Lec 8 Bio 308
Lec 8 Bio 308 Bio 308
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This 5 page Class Notes was uploaded by Kiara Reyes on Tuesday October 4, 2016. The Class Notes belongs to Bio 308 at Northern Illinois University taught by M. Johns in Summer 2016. Since its upload, it has received 11 views. For similar materials see Genetics in Biology at Northern Illinois University.
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Date Created: 10/04/16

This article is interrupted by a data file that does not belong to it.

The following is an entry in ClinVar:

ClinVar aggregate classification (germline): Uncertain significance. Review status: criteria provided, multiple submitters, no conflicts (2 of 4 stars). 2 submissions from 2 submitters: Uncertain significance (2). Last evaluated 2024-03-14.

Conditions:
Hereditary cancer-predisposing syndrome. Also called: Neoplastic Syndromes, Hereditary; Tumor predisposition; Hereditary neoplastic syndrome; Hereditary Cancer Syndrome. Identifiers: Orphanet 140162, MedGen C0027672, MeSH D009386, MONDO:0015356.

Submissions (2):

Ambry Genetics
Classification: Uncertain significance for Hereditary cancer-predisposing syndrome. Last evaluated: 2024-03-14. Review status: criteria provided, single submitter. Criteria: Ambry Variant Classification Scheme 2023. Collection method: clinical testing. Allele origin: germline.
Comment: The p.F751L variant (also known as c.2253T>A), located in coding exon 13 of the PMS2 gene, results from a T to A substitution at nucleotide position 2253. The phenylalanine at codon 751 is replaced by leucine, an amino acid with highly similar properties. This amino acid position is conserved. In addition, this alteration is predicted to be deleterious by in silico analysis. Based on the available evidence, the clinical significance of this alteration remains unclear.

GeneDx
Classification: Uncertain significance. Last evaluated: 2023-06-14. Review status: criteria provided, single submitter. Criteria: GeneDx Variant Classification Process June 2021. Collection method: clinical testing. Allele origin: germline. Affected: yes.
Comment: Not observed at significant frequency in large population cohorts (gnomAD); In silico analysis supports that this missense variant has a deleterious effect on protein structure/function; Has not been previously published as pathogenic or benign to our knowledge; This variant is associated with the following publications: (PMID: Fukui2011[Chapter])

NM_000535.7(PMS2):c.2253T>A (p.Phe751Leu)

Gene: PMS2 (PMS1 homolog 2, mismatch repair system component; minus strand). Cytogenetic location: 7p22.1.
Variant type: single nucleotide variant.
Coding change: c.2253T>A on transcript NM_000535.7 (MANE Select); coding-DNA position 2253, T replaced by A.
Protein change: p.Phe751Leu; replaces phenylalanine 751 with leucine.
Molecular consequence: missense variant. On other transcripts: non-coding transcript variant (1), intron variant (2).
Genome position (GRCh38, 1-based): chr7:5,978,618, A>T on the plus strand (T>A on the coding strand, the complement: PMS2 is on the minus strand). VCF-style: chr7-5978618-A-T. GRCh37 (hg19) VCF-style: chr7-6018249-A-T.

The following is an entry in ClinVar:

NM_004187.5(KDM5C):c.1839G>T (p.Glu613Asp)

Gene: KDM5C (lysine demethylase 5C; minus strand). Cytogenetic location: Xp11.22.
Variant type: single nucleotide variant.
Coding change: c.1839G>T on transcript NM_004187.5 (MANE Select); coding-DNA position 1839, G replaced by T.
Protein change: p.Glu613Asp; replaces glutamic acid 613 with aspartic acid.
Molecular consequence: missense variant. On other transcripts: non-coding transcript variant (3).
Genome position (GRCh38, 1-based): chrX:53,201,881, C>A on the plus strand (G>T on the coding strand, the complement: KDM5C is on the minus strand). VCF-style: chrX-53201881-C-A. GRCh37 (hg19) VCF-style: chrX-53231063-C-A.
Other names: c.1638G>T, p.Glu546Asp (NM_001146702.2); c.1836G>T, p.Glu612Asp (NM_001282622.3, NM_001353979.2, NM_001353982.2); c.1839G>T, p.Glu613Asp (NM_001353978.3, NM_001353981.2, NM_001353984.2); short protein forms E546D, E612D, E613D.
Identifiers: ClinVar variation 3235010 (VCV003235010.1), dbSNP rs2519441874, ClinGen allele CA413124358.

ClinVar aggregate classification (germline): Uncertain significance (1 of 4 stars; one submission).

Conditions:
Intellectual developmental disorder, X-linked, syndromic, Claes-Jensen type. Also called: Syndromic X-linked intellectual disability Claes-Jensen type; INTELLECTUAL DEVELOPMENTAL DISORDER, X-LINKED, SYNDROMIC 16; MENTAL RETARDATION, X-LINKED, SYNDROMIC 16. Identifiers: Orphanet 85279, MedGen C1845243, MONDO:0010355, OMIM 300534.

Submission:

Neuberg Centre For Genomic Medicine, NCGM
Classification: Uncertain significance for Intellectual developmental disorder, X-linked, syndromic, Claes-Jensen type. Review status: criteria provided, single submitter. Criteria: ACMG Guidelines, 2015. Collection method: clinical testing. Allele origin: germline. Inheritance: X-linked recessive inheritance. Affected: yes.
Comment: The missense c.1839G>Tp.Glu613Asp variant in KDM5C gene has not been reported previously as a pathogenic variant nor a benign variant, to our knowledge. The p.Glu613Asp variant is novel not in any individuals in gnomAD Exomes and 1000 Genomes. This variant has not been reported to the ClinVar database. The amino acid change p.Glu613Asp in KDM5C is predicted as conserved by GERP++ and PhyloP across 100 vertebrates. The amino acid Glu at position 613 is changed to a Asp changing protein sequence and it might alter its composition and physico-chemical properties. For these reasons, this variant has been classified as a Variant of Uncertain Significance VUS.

Lecture 8: Mitosis and Meiosis Chromosomes Key features of a Chromosomes -Centromere (spindle attaches) -Telomeres (special structures at ends) -Arms ( bulk of DNA) Chromosomes come in 2 forms, depending on the stages of cells cycle -Monad (form consists of a single chromatid) a single piece of DNA containing a centromere and telomeres at ends -Dyad (form consists of 2 identical chromatids “sister chromatids”) attached together at the centromere Chromosomes are in the dyad from before mitosis and in the monad form after mitosis Dyad form is the result of DNA replication: a single piece of DNA (monad chromosome) replicated to form 2 identical DNA molecules (2 chromatids of the dyad chromosome) Homologues: two members of a pair of chromosome; Diploid organisms have 2 copies of each chromosome from each parents Haploid number (n): each species has characteristics number of chromosomes Ex] Humans have n=23 (pairs of chromosomes) Drosophila has n=4 (pairs of chromosomes) Cell Cycle Cell Cycle: theoretical concept that defines the state of all relative to cell division 4 stages: G1, S, G2, M -(M) Mitosis where cells divides into 2 daughter cells. Chromosomes go from dyad (2 chromatid) form to monad (1 chromatid) form -S=DNA synthesis. Chromosomes monad to dyad -G1= Gap. Cells spends most time; Monad chromosomes -G2= Gap. Dyad chromosomes, cell getting ready for mitosis G1, S, and G2 are collectively called Interphase, time between mitoses Mitosis Mitosis: ordinary cell division among the cells of body -During mitosis the chromosomes are divided evenly, each of the two daughters cells end up with 1 copy of each chromosomes Stages: Prophase, Metaphase, Anaphase, Telophase “Prophase” -chromosomes condense -nuclear envelope disappears -centrioles move to opposite ends of cells -Spindle forms “Metaphase” -chromosomes lined up on cell equator, attached to spindle at centromeres “Anaphase” -centromeres divided where chromosomes are monads -monad chromosomes are pulled to opposite poles by spindles “Telophase” -cytokines: cytoplasm divided into 2 separates cells -chromosomes de-condense -nuclear envelopes re-form -spindle vanishes Meiosis Meiosis: special cell division that converts diploid body cells into haploid gametes (only occurs in specialized cells) Takes 2 cells division, M1 and M2 with no DNA synthesis between “First Meiotic Division (M1)” Main event in prophase of M1 is crossing over (also called recombination) In cross over, homologous chromosomes pair up (synapsis) and exchange segments by breaking and rejoining at identical locations Several cross over per chromosome with random positons and pairs of homologous chromosomes line up together “Second Meiotic Division (M2)” Prophase, the chromosomes condense and spindles forms Gametogenesis in Mammals Gametogenesis: creation of sperm and egg cells from the products of meiosis, through changes in cytoplasm Sperm production is continuous from puberty until death. All 4 meiotic products remodel their cytoplasm and grow long flag to become spermatozoans or sperm cells Gametogenesis in Female Mammals -Meiosis resumes after puberty, under hormonal control -After ovulation, the oocyte finishes meiosis 1 -Meiosis 2 only occurs after fertilization Angiosperm Life Cycle Angiosperm are flowering plants All eukaryotes alternate between a diploid phase and haploid phase Plant Diploid Phase= Sporophyte: large visible plant body Plant Haploid Phase=Gametophyte: lower plants, stage is quite short and small “Angiosperm Gametophytes” Male gametophytes (pollen grain) consists of 3 haploid nuclei. Nuclei are derived from one haploid meiotic product, by mitosis. Two nuclei are “sperm nuclei” and other control the metabolism of pollen gain Female gametophytes (ovule) consists of 8 haploid nuclei. These 8 nuclei are derived from one of the meiotic products “Double Fertilization” All angiosperm undergo double fertilization: major defining characteristic of angiosperms Pollen grain land on stigma of flower. Germinate a long “pollen tube”, which containing the ovule. The 2 sperm nuclei migrate down the pollen tube into the ovule Each ovule has a cell at one that is pollinated by one of the sperm nuclei. Fertilized cell is diploid, and it grows into the embryo and ultimately into sporophyte plant body Pollen gains lands on stigma of flowers, germinates a long “pollen tube”, which contains the ovules. The 2 sperm nuclei migrate down the pollen tube into ovule. “Seed Development” After fertilization, both embryos and endosperm grow and develop into seed. Resting stage containing multicellular embryo and multicellular endosperm surrounded by protective coat
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